A snack of Chocolate Almond Butter? Justin’s makes it super easy to do so.
Justin Gold was a vegetarian with an athletic lifestyle when he started whipping up his own nut butters in his Boulder, CO home.
It wasn’t long before he was packing them in 16-ounce jars to sell at local stores.
As an outdoorsy kind of guy, though, it dawned on him that so many energy bars and goos were just packed with sugar, not to mention pretty lacking in flavor. So, he thought, “Why not package his nut butters in on-the-go individual squeeze packets”?
Justin’s nut butters come in eight flavors. They’re all natural, made with dry-roasted nuts, organic cane sugar, palm fruit oil, vanilla and sea salt, as well as organic cocoa and organic cocoa butter in the chocolate varieties.
The nut butters stay fresh until you open the packet. Just knead the packet a little before opening to soften the nut butter and to incorporate the oil that naturally tends to separate out.
Rediscovering the cookies I loved as a kid.
If you’re a long-time or native San Franciscan like myself, you probably grew up with these Danish butter cookies.
My aunt would bestow a box on our family every Christmas. The box would be lined with rows of five different types of golden-hued cookies. The oatmeal was always my favorite, and the one I reached for first.
When my aunt retired, so did the cookie gift-giving. And I never had them again.
Bently Ranch New York steak right off the grill.
Bently Ranch of Minden, NV aims to do things the right way.
It started out in 1997, raising cattle for the commodity market. But two years ago, family member and San Francisco local Christopher Bently started raising the cows on pasture to create premium grass-fed, dry-aged beef.
Today, the farm also produces hay for other regional farms, and takes in for no charge everything from yard debris to leaves and grass from its neighbors that goes into creating compost for the ranch.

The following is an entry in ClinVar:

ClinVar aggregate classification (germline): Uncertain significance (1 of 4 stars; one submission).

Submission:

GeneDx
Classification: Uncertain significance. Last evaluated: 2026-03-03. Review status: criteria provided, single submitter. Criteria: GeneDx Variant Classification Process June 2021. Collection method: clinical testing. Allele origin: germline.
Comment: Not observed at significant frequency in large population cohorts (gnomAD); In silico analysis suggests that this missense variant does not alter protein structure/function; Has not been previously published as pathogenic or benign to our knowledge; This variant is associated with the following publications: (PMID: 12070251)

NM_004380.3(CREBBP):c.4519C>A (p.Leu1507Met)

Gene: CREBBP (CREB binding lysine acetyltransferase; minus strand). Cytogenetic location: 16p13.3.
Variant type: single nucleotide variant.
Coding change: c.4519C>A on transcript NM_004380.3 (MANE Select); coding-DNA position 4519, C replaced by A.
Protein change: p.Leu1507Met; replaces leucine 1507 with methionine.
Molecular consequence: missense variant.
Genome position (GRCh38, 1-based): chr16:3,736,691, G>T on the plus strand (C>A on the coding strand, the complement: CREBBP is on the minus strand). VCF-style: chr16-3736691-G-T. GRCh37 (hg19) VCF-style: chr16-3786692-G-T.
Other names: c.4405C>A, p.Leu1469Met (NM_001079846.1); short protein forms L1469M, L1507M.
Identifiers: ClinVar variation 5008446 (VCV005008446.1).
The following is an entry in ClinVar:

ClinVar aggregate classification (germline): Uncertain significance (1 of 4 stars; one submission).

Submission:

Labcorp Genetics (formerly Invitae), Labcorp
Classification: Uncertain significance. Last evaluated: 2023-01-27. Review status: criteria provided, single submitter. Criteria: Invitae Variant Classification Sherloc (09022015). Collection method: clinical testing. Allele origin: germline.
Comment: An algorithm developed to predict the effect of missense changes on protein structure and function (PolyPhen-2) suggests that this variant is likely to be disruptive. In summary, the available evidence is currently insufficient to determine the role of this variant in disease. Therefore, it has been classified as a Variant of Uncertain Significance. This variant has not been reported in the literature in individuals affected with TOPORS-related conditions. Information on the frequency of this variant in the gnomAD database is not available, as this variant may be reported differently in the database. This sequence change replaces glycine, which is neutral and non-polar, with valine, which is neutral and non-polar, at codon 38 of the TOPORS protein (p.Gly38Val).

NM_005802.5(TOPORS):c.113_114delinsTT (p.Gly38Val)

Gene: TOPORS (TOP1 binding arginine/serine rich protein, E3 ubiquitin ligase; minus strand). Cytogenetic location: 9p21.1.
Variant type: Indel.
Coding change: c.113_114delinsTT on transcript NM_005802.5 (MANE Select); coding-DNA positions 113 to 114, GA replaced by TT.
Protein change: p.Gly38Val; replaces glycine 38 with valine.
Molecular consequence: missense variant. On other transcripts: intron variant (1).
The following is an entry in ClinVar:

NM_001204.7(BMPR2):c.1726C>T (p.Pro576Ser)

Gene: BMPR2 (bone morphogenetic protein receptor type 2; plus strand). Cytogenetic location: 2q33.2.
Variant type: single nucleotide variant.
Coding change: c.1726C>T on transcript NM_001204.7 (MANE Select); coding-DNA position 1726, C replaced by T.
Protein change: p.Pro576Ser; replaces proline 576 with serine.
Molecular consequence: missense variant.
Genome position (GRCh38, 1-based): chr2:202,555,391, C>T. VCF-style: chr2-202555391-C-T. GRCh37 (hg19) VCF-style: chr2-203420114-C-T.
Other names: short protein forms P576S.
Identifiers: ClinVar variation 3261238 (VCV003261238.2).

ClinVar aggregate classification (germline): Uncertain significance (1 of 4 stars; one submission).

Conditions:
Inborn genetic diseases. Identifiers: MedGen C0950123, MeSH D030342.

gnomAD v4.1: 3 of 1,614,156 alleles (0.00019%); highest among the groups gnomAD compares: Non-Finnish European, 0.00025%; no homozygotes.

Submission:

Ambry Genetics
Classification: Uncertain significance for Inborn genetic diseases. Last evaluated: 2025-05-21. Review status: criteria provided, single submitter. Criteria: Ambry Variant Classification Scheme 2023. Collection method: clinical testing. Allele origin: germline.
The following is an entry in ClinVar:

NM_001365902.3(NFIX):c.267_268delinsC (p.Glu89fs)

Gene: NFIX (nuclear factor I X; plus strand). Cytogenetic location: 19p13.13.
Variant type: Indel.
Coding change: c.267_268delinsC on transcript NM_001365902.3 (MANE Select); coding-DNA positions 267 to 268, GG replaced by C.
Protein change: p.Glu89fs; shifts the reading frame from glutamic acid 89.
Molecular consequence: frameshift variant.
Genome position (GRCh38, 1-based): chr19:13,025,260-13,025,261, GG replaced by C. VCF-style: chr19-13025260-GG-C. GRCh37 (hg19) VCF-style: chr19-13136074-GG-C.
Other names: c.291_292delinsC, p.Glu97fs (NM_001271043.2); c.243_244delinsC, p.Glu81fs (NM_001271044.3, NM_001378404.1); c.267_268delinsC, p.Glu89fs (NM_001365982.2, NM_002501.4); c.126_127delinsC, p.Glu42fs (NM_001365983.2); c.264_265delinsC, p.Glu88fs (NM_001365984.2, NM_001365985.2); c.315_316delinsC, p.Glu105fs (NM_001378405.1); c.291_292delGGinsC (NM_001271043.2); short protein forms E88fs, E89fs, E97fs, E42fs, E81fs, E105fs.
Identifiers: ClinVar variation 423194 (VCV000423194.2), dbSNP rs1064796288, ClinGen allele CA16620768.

As noble as those efforts are, the real test, of course, is in the taste of the beef.
Now, it’s a lot easier to try it for yourself, as Bently Ranch just launched a new online store last month.
Imagine tasting four different vanilla ice creams, each sourced with vanilla from a different country.
The same concept of single-origin that’s been applied to coffees and chocolate bars now comes to premium ice cream.
Los Angeles-based Choctal has done just that with its chocolate and vanilla ice creams. Think four different kinds of vanilla ice cream plus four different kinds of chocolate ice cream. How’s that for a surprising way to introduce variety?
The ice creams come in these flavors: Madagascar Vanilla, Mexican Vanilla, Papua New Guinea Vanilla, Indonesian Vanilla, Ghana Chocolate, Kalimantan Chocolate, Dominican Chocolate and Costa Rican Chocolate.
They are made with single-0rigin chocolate and vanilla sourced from around the world. The ice creams are made without eggs or gluten.
True Gentleman’s Jerky in Sinsa Korean Flavored BBQ flavor.
When I — or most women — are in need of a snack, we reach for fruit, yogurt, a handful of granola, a cookie or some pretzels.
It’s meat. Always.
My husband could have had a burger for lunch and could be preparing a leg of lamb for dinner, yet if he gets the munchies, he’ll still crave a meat product of some sort.
That’s a little of the spirit behind True Gentlemen’s Jerky. It was founded by a group of guys who all went to Cal Poly San Luis Obispo together. In search of the perfect snack, they started making their own beef jerky based on a family recipe. Before long, a business was born.
True Gentlemen’s Jerky is made in the Sacramento area from Northern California beef. Recently, I had a chance to try samples.